Addiction = Chemical Dependency: An Ever Evolving Concept

As time goes by, research reveals more scientific evidence about the nature of addiction, and as a result, the concept of addiction continues to change and evolve.

Addiction wasn’t a major public health concern until the late eighteenth century, when thousands of people – including young children - became addicted to morphine and opium prescribed by physicians. Concerns for alcohol and tobacco addiction came later, but still, treatment was rudimentary and the primary criteria for defining addiction was the occurrence of withdrawal symptoms upon stopping.

In the last few decades, studies have revealed that addiction has much to do with actual chemical changes in a certain area of the brain. These changes involve release of dopamine, a brain chemical linked to habit, learning, and pleasure and associated with powerful cravings. This explains why most experts now believe that addiction is a chronic, progressive disease similar to diabetes, high blood pressure and asthma.

Some people may find it difficult to believe that sex or eating – normal activities required for survival of the human race – can be addictive, and the considerable media hype about the subject hasn’t helped. As research becomes more sophisticated, however, it has become apparent that those chemical changes in the brain don’t necessarily require a substance. For example, one study revealed that dopamine is released in the brains of cocaine addicts who simply viewed people using cocaine.

Armed with the burgeoning information that nearly any enjoyable activity can release dopamine, drug and alcohol treatment centers and rehabs began integrating treatment for certain addictive and compulsive behaviors – primarily gambling and compulsive eating. These, and other compulsive or addictive behaviors such as shopping, working, pornography and sex, are often known as process or behavioral addictions. Today, treatment is available for nearly every powerful compulsion and addiction, ranging from Internet gaming to body building and exercise (Bigorexia) or excessive healthy eating (Orthorexia) and more common eating disorders such as anorexia and bulimia.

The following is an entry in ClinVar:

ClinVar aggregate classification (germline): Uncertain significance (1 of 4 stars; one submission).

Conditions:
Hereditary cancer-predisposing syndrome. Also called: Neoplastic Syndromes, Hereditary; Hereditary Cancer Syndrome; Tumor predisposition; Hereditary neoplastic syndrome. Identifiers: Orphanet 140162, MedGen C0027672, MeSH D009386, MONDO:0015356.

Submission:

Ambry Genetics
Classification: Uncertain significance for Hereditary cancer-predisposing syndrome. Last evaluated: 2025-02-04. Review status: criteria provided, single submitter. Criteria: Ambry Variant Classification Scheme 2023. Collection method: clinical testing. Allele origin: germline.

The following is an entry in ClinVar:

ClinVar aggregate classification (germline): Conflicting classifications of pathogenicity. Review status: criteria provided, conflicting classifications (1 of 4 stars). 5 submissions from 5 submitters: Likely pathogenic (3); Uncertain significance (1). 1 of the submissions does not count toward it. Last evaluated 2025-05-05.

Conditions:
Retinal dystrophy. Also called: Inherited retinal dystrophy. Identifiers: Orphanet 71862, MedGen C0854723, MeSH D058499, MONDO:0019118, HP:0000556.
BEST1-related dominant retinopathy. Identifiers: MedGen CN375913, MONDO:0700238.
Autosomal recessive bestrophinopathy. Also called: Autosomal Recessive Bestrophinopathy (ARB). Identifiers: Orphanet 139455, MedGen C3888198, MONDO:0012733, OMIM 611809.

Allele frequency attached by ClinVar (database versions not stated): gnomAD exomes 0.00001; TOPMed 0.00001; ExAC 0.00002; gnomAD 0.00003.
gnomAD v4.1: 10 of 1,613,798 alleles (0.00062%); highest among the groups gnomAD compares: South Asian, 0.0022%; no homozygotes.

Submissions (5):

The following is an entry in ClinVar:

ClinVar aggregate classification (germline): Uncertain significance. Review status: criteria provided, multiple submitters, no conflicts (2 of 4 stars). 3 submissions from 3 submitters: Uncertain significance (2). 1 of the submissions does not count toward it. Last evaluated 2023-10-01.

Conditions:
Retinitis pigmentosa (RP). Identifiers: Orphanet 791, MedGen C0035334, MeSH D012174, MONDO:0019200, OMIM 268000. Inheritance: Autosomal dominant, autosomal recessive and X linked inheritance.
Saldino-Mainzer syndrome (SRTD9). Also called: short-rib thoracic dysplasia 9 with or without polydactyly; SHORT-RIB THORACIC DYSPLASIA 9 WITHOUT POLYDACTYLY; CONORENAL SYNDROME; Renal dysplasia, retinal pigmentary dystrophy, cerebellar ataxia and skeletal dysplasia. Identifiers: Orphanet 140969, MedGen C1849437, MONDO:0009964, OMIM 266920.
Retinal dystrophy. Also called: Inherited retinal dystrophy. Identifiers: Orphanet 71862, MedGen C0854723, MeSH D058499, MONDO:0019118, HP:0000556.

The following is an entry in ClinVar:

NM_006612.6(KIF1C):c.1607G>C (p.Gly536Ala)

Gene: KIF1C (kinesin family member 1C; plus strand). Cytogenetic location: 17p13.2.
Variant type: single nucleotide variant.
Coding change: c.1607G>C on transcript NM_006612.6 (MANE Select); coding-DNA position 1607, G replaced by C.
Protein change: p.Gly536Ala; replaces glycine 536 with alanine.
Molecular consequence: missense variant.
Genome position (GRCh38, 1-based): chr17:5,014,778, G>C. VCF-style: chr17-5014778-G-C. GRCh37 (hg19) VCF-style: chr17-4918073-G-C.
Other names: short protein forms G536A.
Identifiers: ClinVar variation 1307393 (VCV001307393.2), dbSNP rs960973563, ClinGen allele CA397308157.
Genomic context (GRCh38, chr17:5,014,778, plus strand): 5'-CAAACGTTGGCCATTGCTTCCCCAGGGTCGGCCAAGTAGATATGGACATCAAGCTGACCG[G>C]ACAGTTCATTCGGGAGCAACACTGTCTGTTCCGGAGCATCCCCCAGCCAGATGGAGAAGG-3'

We are also learning more about substance abuse and addiction, notably that addiction is a complex disorder that involves genetics, the social and physical environment, the physical makeup and family structure and family history. We also know that if addiction is left untreated, people may develop more than one addiction, such as an alcoholic who gambles compulsively, a chronic overeater who is addicted to nicotine, or a heroin addict who also uses other substances such as alcohol and marijuana.

So far, compulsive gambling is the only behavioral addiction included in the latest edition of Diagnostic Statistical Manual of Mental Disorders (DSM-5), the standard reference for psychiatric illnesses. More research is required before other behavioral disorders are included, but it is expected that more will be added in time.

Many people have expressed concern that more everyday activities such as making money, shopping, use of mobile phones or posting on social media will be considered as “addictive,” which could potentially trigger concerns about epidemics, thus costing the health care system (and insurance companies) millions. This may be a viable concern; as more behavioral disorders continue to be recognized as diseases, the higher the chance that insurance providers will be mandated to fund addiction treatment or rehab. However, substances are not a problem for a majority of – especially young – people if they are provided with better choices than drugs, who get the chance to live in a healthier environment which supports their own resources, a promising outlook on life, an education and good self esteem. This is a new perspective on the political “war on drugs”.

Finally, it is important to note that just because substance abuse or a behavior disorder is classified as a chronic disease, this doesn’t equate to helplessness. Like other chronic disorders, addiction is currently not entirely curable, but it is highly treatable. The afflicted person, their family and their job and private environment will profit highly from an empathic, professional and knowledge based treatment program, which, again should be highly individualized.

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